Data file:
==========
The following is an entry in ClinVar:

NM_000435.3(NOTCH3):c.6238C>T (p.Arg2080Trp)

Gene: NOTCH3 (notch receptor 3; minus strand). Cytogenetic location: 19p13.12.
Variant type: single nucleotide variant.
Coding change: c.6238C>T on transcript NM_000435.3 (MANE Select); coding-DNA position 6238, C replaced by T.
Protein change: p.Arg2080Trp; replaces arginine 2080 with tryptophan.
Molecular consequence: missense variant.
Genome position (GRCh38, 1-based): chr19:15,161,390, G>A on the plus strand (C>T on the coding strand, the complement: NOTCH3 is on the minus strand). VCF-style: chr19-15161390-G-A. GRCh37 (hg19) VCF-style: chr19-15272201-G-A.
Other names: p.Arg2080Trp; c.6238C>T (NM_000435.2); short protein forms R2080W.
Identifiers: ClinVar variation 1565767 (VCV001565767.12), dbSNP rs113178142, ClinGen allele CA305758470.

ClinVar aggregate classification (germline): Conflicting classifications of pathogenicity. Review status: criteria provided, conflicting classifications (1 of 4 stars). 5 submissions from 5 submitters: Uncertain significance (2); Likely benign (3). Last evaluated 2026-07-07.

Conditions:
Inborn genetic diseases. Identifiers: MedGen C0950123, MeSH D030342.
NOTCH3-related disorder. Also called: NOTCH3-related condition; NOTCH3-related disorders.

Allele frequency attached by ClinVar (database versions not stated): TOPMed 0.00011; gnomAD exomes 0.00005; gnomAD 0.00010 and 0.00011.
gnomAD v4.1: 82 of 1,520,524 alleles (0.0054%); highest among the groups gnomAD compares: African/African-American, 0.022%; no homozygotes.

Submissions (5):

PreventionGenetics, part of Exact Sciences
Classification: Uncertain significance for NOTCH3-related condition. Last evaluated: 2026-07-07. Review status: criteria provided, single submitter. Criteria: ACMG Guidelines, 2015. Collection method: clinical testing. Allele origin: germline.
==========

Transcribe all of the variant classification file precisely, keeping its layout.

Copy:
The following is an entry in ClinVar:

NM_000435.3(NOTCH3):c.6238C>T (p.Arg2080Trp)

Gene: NOTCH3 (notch receptor 3; minus strand). Cytogenetic location: 19p13.12.
Variant type: single nucleotide variant.
Coding change: c.6238C>T on transcript NM_000435.3 (MANE Select); coding-DNA position 6238, C replaced by T.
Protein change: p.Arg2080Trp; replaces arginine 2080 with tryptophan.
Molecular consequence: missense variant.
Genome position (GRCh38, 1-based): chr19:15,161,390, G>A on the plus strand (C>T on the coding strand, the complement: NOTCH3 is on the minus strand). VCF-style: chr19-15161390-G-A. GRCh37 (hg19) VCF-style: chr19-15272201-G-A.
Other names: p.Arg2080Trp; c.6238C>T (NM_000435.2); short protein forms R2080W.
Identifiers: ClinVar variation 1565767 (VCV001565767.12), dbSNP rs113178142, ClinGen allele CA305758470.

ClinVar aggregate classification (germline): Conflicting classifications of pathogenicity. Review status: criteria provided, conflicting classifications (1 of 4 stars). 5 submissions from 5 submitters: Uncertain significance (2); Likely benign (3). Last evaluated 2026-07-07.

Conditions:
Inborn genetic diseases. Identifiers: MedGen C0950123, MeSH D030342.
NOTCH3-related disorder. Also called: NOTCH3-related condition; NOTCH3-related disorders.

Allele frequency attached by ClinVar (database versions not stated): TOPMed 0.00011; gnomAD exomes 0.00005; gnomAD 0.00010 and 0.00011.
gnomAD v4.1: 82 of 1,520,524 alleles (0.0054%); highest among the groups gnomAD compares: African/African-American, 0.022%; no homozygotes.

Submissions (5):

PreventionGenetics, part of Exact Sciences
Classification: Uncertain significance for NOTCH3-related condition. Last evaluated: 2026-07-07. Review status: criteria provided, single submitter. Criteria: ACMG Guidelines, 2015. Collection method: clinical testing. Allele origin: germline.